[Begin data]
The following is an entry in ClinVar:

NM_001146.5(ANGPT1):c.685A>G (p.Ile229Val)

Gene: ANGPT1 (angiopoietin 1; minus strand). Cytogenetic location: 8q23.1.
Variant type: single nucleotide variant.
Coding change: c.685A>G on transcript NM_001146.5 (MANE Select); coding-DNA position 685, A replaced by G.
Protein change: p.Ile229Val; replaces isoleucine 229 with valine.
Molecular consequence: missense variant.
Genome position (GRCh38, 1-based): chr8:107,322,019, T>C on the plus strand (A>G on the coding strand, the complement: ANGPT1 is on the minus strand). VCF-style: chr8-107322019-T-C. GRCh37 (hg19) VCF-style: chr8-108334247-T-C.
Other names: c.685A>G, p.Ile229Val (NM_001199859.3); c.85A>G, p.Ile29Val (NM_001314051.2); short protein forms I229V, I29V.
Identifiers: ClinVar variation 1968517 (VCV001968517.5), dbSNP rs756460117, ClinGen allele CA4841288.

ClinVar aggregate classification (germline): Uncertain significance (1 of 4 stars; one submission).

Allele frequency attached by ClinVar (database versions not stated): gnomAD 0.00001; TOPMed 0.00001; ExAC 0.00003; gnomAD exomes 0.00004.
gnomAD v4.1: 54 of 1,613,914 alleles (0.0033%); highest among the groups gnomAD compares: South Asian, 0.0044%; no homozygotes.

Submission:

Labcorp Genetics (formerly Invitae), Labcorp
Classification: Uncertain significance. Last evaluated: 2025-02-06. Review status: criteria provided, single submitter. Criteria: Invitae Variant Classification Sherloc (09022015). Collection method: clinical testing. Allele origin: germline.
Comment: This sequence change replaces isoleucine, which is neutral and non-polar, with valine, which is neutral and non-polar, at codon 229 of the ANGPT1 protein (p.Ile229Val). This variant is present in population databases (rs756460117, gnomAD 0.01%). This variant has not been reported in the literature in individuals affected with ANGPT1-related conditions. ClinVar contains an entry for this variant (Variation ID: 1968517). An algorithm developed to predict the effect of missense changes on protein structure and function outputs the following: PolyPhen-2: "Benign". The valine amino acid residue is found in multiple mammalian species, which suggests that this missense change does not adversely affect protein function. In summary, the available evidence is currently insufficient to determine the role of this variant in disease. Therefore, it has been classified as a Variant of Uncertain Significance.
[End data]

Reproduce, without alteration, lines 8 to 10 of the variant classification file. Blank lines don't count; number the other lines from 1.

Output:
Genome position (GRCh38, 1-based): chr8:107,322,019, T>C on the plus strand (A>G on the coding strand, the complement: ANGPT1 is on the minus strand). VCF-style: chr8-107322019-T-C. GRCh37 (hg19) VCF-style: chr8-108334247-T-C.
Other names: c.685A>G, p.Ile229Val (NM_001199859.3); c.85A>G, p.Ile29Val (NM_001314051.2); short protein forms I229V, I29V.
Identifiers: ClinVar variation 1968517 (VCV001968517.5), dbSNP rs756460117, ClinGen allele CA4841288.